Over the last couple of days, the main visible change on the house is that our deck is now framed out. That leaves just siding, our entry patio and the ecoroofs as the remaining exterior things to do. And speaking of ecoroofs… In addition to our ecoroofs, we have a soakage trench in our back yard to handle any runoff from the roofs. Initially we weren’t going to have anything for a couple of reasons. First, having completely vegitated roofs is considered to be an adequate stormwater management facility according to the city’s stormwater management manual. And second, the city only requires stormwater management plans if you are introducing more than 500 square feet of impervious area. Our footprint is less than this. During permitting though we were asked to put in something (soakage trench, drywell, etc…), I then sized a soakage trench to manage the area of our parapets which gave us a trench that was about a foot long. The plans examiner then went ahead and resized it to be ten feet long. Just recently our contractor was talking to people at BES who assured us that the ecoroofs are considered adequate management for the whole building and we shouldn’t have had to do anything extra. I suppose this means that we are extra equipped in the case of an epic downpour.
Working on the Interior
Our cabinets are just about done… Not that the house is ready for them yet, so the plan is to have them sit around the shop for a while until our flooring is in and then install them on top. Additionally, the countertops should be underway soon. We’re getting stainless with an integral sink. Something that not only gives us the look we want, but turned out to be the cheap option. We were pointed at a place in Scappoose who is doing the whole thing for about $1200, and seeing as how a kitchen sink by itself will run $900 or more, we’re getting a pretty good deal on the whole package. But thats still a couple weeks from being done so right now what we have is a pile of cabinets.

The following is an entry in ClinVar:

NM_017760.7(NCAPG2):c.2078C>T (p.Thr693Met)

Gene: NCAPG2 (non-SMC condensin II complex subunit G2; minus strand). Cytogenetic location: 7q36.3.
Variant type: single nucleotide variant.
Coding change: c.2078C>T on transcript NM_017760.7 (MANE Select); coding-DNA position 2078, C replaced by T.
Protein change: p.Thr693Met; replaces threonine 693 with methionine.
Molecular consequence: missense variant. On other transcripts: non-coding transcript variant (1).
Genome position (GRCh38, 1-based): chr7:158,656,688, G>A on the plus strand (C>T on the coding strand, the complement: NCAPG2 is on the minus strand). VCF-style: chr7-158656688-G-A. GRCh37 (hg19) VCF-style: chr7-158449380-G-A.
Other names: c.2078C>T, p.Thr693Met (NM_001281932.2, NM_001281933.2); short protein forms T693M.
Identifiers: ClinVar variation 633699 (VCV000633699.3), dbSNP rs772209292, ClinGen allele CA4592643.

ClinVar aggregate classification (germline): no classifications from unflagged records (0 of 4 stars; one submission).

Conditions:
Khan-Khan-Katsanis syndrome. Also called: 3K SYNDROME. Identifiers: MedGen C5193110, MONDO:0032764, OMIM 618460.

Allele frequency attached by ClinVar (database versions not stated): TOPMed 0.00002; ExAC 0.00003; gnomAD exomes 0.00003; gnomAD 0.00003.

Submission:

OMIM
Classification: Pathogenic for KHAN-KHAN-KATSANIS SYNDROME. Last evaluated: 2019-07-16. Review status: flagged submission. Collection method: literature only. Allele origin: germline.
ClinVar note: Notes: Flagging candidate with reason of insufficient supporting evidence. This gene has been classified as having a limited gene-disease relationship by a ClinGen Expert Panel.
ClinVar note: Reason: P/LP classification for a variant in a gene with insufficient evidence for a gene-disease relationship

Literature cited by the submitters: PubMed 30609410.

They were made by our friend Bren (Earthbound Industries) and we worked out a few details to make the whole thing as clean as we could. There are no pulls on anything. The drawers have little finger notches, and the doors on the uppers hang below the cabinet so that there is something to pull on to open them. Additionally, standard practice for cabinets is to have edge banding on all the doors to give the impression that - rather than being plywood with veneer - it reads as a piece of wood… For our cabinets, we are treating the doors as the surface that they are. When closed they complete a single surface (they were cut from the same sheet of plywood), when opened you break that surface revealing the layers inside.